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Liberals Unveil New Housing Programs

The Liberal government released its final federal budget before the upcoming election, which included a number of housing measures aimed at helping first-time homebuyers enter the market.

The budget, unveiled Tuesday, targeted middle-class issues and a portion addressed housing affordability, specifically.

It included two programs specifically aimed at first-time homebuyers: A new RRSP Home Buyers’ Plan and a new down payment assistance program.

The first program will increase the RRSP Home Buyers’ Plan – which allows first-time homebuyers to borrow from their own RRSPs to help fund a down payment – from $25,000 to $35,000. This tweak appears aimed at buyers in major urban markets, where home prices have been steadily increasing.

“This program modification will be helpful in getting Canadians into their first home but will also be a burden because the loan has to be repaid within 15 years, including a minimum of 1/15th per year,” James Laird, president of CanWise Financial, said. “This means that, in the years following their home purchase, a homeowner has the additional financial responsibility of repaying their RRSP.”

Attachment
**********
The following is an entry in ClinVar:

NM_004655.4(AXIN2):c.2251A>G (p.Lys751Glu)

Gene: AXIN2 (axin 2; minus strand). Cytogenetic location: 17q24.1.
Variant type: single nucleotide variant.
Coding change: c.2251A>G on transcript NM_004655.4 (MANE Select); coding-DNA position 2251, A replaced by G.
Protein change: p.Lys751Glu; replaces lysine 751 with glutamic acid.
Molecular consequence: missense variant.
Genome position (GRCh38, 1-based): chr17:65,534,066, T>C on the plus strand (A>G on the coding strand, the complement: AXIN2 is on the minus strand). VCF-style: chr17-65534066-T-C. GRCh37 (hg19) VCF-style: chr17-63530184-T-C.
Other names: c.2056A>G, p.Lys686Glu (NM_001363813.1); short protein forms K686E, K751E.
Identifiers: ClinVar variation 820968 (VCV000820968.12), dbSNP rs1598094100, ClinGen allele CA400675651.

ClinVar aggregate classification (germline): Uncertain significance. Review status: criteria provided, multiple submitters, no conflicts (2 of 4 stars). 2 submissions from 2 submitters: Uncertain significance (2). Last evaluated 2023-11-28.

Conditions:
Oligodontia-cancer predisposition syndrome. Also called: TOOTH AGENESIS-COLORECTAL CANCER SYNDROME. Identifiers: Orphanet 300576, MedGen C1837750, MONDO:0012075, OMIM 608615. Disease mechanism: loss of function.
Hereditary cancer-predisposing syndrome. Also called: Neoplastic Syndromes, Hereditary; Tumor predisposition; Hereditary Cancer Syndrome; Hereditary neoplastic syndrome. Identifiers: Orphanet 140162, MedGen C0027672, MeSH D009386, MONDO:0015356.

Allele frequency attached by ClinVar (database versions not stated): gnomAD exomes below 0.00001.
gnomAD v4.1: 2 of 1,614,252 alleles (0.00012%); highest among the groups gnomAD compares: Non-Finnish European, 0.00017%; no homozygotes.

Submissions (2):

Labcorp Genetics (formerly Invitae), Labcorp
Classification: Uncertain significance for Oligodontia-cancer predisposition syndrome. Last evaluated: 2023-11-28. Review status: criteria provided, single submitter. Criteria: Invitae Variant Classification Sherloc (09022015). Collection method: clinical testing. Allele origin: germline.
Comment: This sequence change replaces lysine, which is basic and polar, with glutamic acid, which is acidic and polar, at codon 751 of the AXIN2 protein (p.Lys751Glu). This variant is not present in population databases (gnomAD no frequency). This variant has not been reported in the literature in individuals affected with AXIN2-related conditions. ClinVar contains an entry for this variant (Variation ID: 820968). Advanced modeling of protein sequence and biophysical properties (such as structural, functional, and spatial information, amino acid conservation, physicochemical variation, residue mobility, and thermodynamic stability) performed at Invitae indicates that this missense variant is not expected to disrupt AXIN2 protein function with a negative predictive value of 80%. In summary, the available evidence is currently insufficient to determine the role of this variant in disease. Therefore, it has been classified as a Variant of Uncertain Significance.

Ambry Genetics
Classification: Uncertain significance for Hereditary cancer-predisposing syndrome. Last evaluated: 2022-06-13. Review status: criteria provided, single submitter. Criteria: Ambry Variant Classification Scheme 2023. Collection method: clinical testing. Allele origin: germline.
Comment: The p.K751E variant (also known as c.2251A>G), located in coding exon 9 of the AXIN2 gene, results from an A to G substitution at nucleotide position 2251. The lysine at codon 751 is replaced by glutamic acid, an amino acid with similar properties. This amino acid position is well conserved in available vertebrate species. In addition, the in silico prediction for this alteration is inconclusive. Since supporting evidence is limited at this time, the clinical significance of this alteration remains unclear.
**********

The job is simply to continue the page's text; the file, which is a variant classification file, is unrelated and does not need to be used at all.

The second program is what the Liberals are calling the First-Time Home Buyer Incentive. Full details of this program have yet to be released, but the government said it is willing to provide up to 10% of the purchase price of a new construction dwelling and up to 5% of a resale.

“It remains unclear whether the government would take an equity position in the home, or whether this would act as an interest-free loan,” Laird said. “This is an important distinction because if the government is taking an equity stake in a home, the amount that the homeowner would have to pay back would grow as the value of the home increases.

“The launch of this program is surprising, given that the Government of British Columbia implemented a similar measure a couple of years ago, with unsuccessful results, that was terminated in 2018. First-time home buyers found the program difficult to understand and unappealing to have the government co-own their home.”

The government has also placed limits on the First-Time Home Buyer Incentive, including a maximum household income of $120,000, and alluded to putting a ceiling on the program’s

qualifying home price.

“These criteria demonstrate that this program is aimed at Canada’s small and medium-sized housing markets, as opposed to major urban centres where many households will exceed the maximum income threshold,” Laird said.